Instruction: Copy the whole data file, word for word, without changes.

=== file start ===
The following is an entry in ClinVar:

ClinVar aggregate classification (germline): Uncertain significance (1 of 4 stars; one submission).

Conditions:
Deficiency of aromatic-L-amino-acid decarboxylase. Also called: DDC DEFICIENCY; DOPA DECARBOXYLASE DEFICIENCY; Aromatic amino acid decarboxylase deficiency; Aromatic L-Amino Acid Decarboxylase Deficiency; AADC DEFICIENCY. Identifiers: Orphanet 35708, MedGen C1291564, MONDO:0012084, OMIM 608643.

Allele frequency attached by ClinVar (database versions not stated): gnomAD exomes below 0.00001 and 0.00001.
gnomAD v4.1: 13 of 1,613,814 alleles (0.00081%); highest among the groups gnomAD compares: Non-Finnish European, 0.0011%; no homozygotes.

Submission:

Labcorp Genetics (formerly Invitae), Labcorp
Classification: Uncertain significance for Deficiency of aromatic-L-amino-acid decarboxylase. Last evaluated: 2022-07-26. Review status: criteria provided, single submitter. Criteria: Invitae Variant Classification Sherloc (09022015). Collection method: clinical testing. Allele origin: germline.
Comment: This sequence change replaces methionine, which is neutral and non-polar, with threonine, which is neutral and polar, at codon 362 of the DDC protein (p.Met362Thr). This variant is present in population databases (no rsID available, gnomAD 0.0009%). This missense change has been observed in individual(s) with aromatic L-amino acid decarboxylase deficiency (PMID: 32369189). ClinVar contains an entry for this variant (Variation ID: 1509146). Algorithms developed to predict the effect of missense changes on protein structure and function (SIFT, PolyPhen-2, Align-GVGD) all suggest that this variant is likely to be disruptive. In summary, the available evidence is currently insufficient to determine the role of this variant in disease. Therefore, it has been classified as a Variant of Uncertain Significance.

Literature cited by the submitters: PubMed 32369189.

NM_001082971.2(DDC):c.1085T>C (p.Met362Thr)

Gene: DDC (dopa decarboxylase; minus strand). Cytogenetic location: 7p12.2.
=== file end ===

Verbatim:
The following is an entry in ClinVar:

ClinVar aggregate classification (germline): Uncertain significance (1 of 4 stars; one submission).

Conditions:
Deficiency of aromatic-L-amino-acid decarboxylase. Also called: DDC DEFICIENCY; DOPA DECARBOXYLASE DEFICIENCY; Aromatic amino acid decarboxylase deficiency; Aromatic L-Amino Acid Decarboxylase Deficiency; AADC DEFICIENCY. Identifiers: Orphanet 35708, MedGen C1291564, MONDO:0012084, OMIM 608643.

Allele frequency attached by ClinVar (database versions not stated): gnomAD exomes below 0.00001 and 0.00001.
gnomAD v4.1: 13 of 1,613,814 alleles (0.00081%); highest among the groups gnomAD compares: Non-Finnish European, 0.0011%; no homozygotes.

Submission:

Labcorp Genetics (formerly Invitae), Labcorp
Classification: Uncertain significance for Deficiency of aromatic-L-amino-acid decarboxylase. Last evaluated: 2022-07-26. Review status: criteria provided, single submitter. Criteria: Invitae Variant Classification Sherloc (09022015). Collection method: clinical testing. Allele origin: germline.
Comment: This sequence change replaces methionine, which is neutral and non-polar, with threonine, which is neutral and polar, at codon 362 of the DDC protein (p.Met362Thr). This variant is present in population databases (no rsID available, gnomAD 0.0009%). This missense change has been observed in individual(s) with aromatic L-amino acid decarboxylase deficiency (PMID: 32369189). ClinVar contains an entry for this variant (Variation ID: 1509146). Algorithms developed to predict the effect of missense changes on protein structure and function (SIFT, PolyPhen-2, Align-GVGD) all suggest that this variant is likely to be disruptive. In summary, the available evidence is currently insufficient to determine the role of this variant in disease. Therefore, it has been classified as a Variant of Uncertain Significance.

Literature cited by the submitters: PubMed 32369189.

NM_001082971.2(DDC):c.1085T>C (p.Met362Thr)

Gene: DDC (dopa decarboxylase; minus strand). Cytogenetic location: 7p12.2.